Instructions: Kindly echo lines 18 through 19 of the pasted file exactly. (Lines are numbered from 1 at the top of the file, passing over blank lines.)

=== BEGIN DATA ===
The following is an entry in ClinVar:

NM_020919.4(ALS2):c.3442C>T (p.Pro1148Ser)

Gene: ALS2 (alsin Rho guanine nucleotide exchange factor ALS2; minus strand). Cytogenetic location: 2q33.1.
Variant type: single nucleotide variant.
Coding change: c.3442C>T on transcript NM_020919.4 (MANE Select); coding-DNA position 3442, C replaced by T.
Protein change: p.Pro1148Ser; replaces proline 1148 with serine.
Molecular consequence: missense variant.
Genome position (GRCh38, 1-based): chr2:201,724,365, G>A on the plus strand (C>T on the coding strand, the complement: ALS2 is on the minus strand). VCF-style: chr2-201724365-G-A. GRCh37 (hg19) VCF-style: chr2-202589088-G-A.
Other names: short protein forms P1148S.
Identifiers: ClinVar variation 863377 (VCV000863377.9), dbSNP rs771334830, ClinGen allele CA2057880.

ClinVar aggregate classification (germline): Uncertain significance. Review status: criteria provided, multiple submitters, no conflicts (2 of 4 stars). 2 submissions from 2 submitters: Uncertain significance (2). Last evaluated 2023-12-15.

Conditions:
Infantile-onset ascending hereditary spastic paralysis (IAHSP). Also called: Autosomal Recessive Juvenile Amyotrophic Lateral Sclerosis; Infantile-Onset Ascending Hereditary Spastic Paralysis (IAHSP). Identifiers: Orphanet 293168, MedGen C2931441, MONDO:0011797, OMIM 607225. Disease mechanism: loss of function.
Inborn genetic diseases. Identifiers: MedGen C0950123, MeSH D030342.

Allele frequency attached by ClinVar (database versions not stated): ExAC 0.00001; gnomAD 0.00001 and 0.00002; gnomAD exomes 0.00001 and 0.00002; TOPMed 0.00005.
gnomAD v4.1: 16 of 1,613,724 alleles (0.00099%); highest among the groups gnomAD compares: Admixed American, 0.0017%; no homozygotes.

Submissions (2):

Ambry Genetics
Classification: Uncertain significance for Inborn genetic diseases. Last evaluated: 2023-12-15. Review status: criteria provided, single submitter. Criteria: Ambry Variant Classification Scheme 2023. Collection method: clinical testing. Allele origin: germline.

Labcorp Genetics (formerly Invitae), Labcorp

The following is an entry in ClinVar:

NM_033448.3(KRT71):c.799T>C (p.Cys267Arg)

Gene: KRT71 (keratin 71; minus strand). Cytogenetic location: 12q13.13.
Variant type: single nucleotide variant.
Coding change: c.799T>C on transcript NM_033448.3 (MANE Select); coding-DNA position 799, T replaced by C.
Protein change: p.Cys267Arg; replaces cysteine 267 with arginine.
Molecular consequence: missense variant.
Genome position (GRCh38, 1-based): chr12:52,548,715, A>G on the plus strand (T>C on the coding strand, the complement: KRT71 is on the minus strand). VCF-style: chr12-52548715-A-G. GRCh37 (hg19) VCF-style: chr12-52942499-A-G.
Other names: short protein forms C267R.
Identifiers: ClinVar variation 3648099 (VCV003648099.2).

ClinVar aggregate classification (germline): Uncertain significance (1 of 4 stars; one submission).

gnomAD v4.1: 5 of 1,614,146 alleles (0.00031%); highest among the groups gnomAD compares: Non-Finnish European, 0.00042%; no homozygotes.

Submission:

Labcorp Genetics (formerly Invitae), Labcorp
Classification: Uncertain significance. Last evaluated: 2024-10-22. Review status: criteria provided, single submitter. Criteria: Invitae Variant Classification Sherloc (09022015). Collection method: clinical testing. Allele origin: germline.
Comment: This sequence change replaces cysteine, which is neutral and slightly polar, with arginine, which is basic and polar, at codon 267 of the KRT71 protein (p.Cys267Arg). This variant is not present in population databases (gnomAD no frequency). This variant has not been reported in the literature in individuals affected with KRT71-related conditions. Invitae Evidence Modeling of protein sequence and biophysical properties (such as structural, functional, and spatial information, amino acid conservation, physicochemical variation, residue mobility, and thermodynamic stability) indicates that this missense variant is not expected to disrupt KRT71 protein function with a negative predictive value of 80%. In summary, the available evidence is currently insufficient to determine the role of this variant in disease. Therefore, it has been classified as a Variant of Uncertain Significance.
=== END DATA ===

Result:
Ambry Genetics
Classification: Uncertain significance for Inborn genetic diseases. Last evaluated: 2023-12-15. Review status: criteria provided, single submitter. Criteria: Ambry Variant Classification Scheme 2023. Collection method: clinical testing. Allele origin: germline.